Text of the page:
...SOUP stock! You thought this was going to be an investing post didn't you? Au contraire!
I just got done making one of the best soups I've ever made, and I wanted to share with readers the one simple secret to making the perfect soup.
This was just a humble split pea soup with very basic ingredients: an onion, half a pound of grocery store-quality kielbasa, and a few carrots. I spiced it with some hot pepper flakes, a lot of ground thyme, black pepper and garlic powder. Nothing fancy. And, like most of the simple soups and stews we make here at Casual Kitchen, it was laughably cheap, costing something like 47c a serving.
But what made this soup taste so amazing was this: I used a simple homemade soup stock as the base.
Level up your cooking
This isn't the first time I've written about the merits of using stock rather than water or bouillon as a soup base. I want to re-emphasize this with readers, because homemade stock is easy to make and it adds something amazing, something extra, to soups and stews. It's an easy way to level up the quality of your cooking at practically zero extra cost.
Also, let me be clear: do not buy store-bought stock. It is not worth it. Almost all store-bought stocks contain sugar (sometimes in more than one form), excess salt, artificial flavors and colors and, often, MSG. Blech. Don't pay your hard-earned money for this crap when you can make far better and healthier stock at home for free.
How to make a basic stock at near-zero cost
We've shared various stock recipes here at CK in the past, but I'll share briefly here what I did to produce about 10 cups or so of pork stock, which will be the foundation of perhaps three or four batches of delicious soups in our home in the coming weeks.
First, I decided to cook up a pernil, thanks to stumbling on a doorbuster sale on pork shoulders at my local grocery store. We seasoned and roasted it according to Rosie's Pernil recipe. Then, we saved the bones, the skin and any and all leftover vegetable trimmings we happened to have on hand (often we will save up random vegetable peelings, onion ends, etc., in our freezer for this very purpose).
Then, all you have to do is put everything into a big soup pot, fill with cold water, bring to a boil, cover, and simmer gently for several hours on a lazy afternoon. Let it cool a bit, and then pour it through a colander (fat and all!) into pre-measured plastic freezer containers in sizes of your choosing. A batch of stock usually yields ten to twelve cups, which we freeze in 2- and 3-cup containers.
If you don't like pork, feel free to use bones and trimmings from roasted chicken, turkey, beef or other meats, even seafood. Or, for CK's many vegan and vegetarian readers, you can make an easy basic vegetable stock.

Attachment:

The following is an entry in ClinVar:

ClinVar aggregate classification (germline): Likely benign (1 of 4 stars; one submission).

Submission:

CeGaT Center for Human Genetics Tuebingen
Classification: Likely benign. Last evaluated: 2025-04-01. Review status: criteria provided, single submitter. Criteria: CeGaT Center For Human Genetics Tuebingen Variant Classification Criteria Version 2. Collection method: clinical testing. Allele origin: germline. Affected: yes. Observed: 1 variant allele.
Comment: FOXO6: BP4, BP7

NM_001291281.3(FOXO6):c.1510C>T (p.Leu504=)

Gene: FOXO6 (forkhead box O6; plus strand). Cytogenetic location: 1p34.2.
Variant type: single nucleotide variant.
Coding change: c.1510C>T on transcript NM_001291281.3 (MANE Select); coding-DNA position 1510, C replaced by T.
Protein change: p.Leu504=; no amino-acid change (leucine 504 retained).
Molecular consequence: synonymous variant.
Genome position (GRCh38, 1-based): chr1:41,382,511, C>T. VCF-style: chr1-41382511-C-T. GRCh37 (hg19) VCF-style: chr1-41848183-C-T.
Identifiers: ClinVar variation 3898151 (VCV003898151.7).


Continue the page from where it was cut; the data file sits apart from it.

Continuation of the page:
Here's where some readers push back. "I'm busy! I don't have afternoons to kill sitting in the kitchen watching a pot of stock simmering."
Oh, zip it, ye piteous excuse makers! It's not like you have to stare unblinkingly at the pot all day long. You can use this time to cook something else for your family, read a good book, do your taxes, work on a personal writing project, or handle some of your own personal investing. A pot of simmering stock takes just a minute or two of attention every couple of hours or so, just to check that it's simmering sufficiently.
The cost is near zero, but the rewards are priceless. You'll be astounded by the added nuance and flavor enhancement your stock gives to any soup or stew.
A quick coda: A few months ago, Laura and her mother made a mini-pilgrimage to Buffalo, NY, Laura's birthplace and where much of her family is from. While there, they stopped in at the family’s favorite meat shop to pick up what I consider to be the best pork sausage on the face of our green Earth.
Laura brought a couple of pounds home with her, and this past weekend she cooked it up according to the family recipe: boil for an hour and a half in plenty of water.
She didn't realize it at the time, but she'd inadvertently made a big batch of sausage stock!
And she made it at zero cost and at zero extra work. Admittedly, the zero extra work part was because I did all the rest (heh). But hey, we were going to cook the sausage anyway. So instead of pointlessly dumping the "sausage water" right down the drain, I created a use for it by pouring it into a few pre-measured plastic containers to freeze for later use.
And oh what a use it was. This humble little pot of split pea soup, made with modest--even forgettable--ingredients, became something unforgettable, with a flavor literally out of this world. All thanks to a few cups of pork stock and a few cups of sausage stock, substituted for water as the soup's base. It's amazing how something so simple and so easy as a basic soup stock can pay such profound cooking dividends.
Take your cooking up a level or two: use homemade stock. I'm serious, it's magical.
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